Now, the indictment itself has been blown to shreds by Adam Carter, while the narrative that the Russians hacked DNC servers and provided what they stole to WikiLeaks, has always categorically been denied by Assange, while the Veteran Intelligence Professionals for Sanity (VIPS) and others have concluded that the speed at which the info was downloaded from the servers means it couldn’t have been a hack.
Oh, and Carter left little standing of Mueller et al’s portrait of Guccifer 2.0 as being of Russian origin. Plus, as several voices have pointed out, Assange had said on British TV on June 12 2016, ten days before the date the indictment indicates, that WikiLeaks was sitting on a batch of material pertaining to Hillary Clinton. An indictment full of allegations, not evidence, that in the end reads like Swiss cheese.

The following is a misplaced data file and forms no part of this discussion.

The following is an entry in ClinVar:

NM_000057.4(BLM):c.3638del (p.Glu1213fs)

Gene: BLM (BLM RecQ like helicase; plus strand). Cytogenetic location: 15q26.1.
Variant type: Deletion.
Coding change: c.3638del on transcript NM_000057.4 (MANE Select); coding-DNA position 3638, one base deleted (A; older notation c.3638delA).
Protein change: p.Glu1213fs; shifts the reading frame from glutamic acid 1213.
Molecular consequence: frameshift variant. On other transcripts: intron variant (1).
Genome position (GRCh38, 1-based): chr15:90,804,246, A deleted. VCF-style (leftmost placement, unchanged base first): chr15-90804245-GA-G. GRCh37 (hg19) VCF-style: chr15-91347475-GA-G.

But it does serve to keep alive, and blow new fire into, the “The Russians Did It” narrative. And obviously, it also rekindles the allegation that Assange was working with the Russians to make Trump win and Hillary lose. Allegations, not evidence, against which neither Assange nor “the Russians” are in a position to defend themselves. Very convenient.
In his June 25 article How Comey Intervened To Kill Wikileaks’ Immunity Deal, The Hill’s John Solomon details how negotiations in early 2017 between legal representatives for Julian Assange and the US Justice Department were suddenly halted when James Comey, then FBI director, and Sen. Mark Warner (D-Va.) suddenly and entirely unexpectedly told Adam Waldman, Assange’s attorney, and David Laufman, then head of Justice’s counterintelligence and export controls section, who had been picked to lead the talks, to stand down.